The Quest | The Free Press of Reed College

Bear Wilner-Nugent ‘95 Challenges Kroger to Debate Over Paideia Controversy

Criminal defense lawyer Bear Wilner-Nugent ‘95 challenged President John Kroger last month to a public debate on “Reed’s drug policies under the administration and how they do or do not relate to the US drug policy.” Wilner-Nugent, who has long been critical of Reed’s drug policy, issued the challenge after recent censorship of Paideia classes, hoping to make “Kroger think twice about the hornets’ nest he’s stirred up and maybe [have] a moment of personal growth where he can learn from this” as well as provide an additional, informed viewpoint to the discussion.

Kroger says he will probably not take up a debate challenge any time soon, though he may sit down to lunch with Wilner-Nugent. “Bear and I probably agree on more than I think he’s aware,” he says, adding, “I’m more into community conversations than one-on-one debates.”

Should Reed take the challenge seriously? Alumni board member Paul Levy ’72 does not know Wilner-Nugent but believes the challenge is “posturing” and an attempt to “raise his profile.” Former President of the alumni board Jay Hubert ’66 says Reed “needs a more open process, and I think Bear is trying to push for that, but I’m not sure he’s the best person” but that “ultimately what we need to see is a debate between [Kroger,] students and faculty.”

On the other hand, alumni board member Steven Seal ’01, who has worked with Wilner-Nugent professionally, sees him as an “expert on drug policy,” and believes that this is a “debate worth having” because the community would receive “actual figures on how dangerous [are] different types of drugs, including alcohol.” Wilner-Nugent wrote his senior thesis on drug law, was listed in Reed Magazine’s 2008 Volunteer Honor Roll, co-teaches his yearly Paideia class “The Law and Your Ass” and smokes meat at Renn Fayre.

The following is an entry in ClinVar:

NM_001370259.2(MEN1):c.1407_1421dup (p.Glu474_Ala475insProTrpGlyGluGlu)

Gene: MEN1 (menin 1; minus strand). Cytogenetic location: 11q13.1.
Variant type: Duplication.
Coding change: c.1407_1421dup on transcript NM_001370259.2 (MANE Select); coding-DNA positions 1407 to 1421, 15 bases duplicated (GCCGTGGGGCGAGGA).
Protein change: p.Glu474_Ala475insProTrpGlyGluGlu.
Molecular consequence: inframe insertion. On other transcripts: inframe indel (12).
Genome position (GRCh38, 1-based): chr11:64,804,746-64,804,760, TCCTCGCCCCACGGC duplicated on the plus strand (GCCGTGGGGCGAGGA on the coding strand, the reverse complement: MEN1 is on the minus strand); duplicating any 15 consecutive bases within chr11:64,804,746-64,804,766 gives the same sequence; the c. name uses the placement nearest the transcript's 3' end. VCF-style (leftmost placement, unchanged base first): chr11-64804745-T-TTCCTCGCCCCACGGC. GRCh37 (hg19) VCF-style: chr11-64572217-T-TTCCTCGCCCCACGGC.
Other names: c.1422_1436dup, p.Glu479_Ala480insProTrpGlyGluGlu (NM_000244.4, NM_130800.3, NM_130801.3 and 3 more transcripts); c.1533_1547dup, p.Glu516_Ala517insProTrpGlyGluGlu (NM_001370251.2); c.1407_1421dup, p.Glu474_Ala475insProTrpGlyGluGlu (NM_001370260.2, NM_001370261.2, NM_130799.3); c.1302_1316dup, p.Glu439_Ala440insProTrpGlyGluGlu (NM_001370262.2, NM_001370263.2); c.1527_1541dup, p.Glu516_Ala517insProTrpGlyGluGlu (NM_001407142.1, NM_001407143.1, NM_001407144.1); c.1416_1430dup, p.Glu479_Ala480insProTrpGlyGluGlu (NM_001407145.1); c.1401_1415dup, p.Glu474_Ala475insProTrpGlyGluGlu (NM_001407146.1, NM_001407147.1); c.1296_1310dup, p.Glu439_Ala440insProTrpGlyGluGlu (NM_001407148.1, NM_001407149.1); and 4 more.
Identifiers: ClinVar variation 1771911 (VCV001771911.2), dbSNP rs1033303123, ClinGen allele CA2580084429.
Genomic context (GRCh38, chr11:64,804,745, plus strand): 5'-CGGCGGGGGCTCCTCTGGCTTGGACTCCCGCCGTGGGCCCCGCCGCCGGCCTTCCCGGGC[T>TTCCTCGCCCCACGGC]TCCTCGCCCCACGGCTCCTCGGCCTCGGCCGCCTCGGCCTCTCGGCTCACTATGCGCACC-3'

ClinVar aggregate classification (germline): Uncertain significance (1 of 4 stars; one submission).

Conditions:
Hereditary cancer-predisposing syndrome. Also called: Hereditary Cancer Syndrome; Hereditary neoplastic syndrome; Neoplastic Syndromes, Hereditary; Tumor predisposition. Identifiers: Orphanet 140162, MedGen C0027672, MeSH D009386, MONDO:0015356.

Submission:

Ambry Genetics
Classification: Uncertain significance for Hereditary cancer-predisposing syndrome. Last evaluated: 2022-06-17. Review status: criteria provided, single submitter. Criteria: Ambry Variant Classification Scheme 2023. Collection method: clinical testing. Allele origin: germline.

Ideally, Wilner-Nugent hopes to have a Reed Union, with a panel consisting of him, a “student who has been active around these issues,” a “member of the Health and Counseling Center or a Psychology professor familiar with these issues,” President Kroger, Director of Community Safety Gary Granger, and Dean of Student Services Mike Brody. He would like to address the following topics in either this Reed Union or a public debate with John Kroger.

First, Wilner-Nugent would like to argue that “going after pot smokers” in response to the problems of harder drugs is an example of how Kroger “conflates marijuana with other drugs routinely” and misleadingly “employs public health rhetoric around it.”

He claims “Gary Granger wants to expel students for involvement with selling nonviolent drugs” and that “Reed is feeding its students to the criminal justice system.” (He declined to comment further due to “client issues.”) He would like to have Brody involved in the Reed Union because he “approves searches of student rooms.”

Wilner-Nugent critiques Reed’s strictly confidential judiciary system, calling it a process of “secret tribunals” where, for the marijuana cases, “the punishments are vastly more destructive than drugs,” and students are at a disadvantage due to their lack of legal resources compared to the college’s.

Ultimately, Wilner-Nugent advocates less unilateral decision-making on Kroger’s side as well as a more open environment where “without probable cause of felony students won’t be searched.” Furthermore, he believes that “Reed can set an example of how to have the most valid drug safety education,” but at present it is a “conservative college in a liberal climate.” He claims, “Reed has a drug policy that is ostensibly safety based, which is making the college less safe” since it engenders more secretive behaviors by students.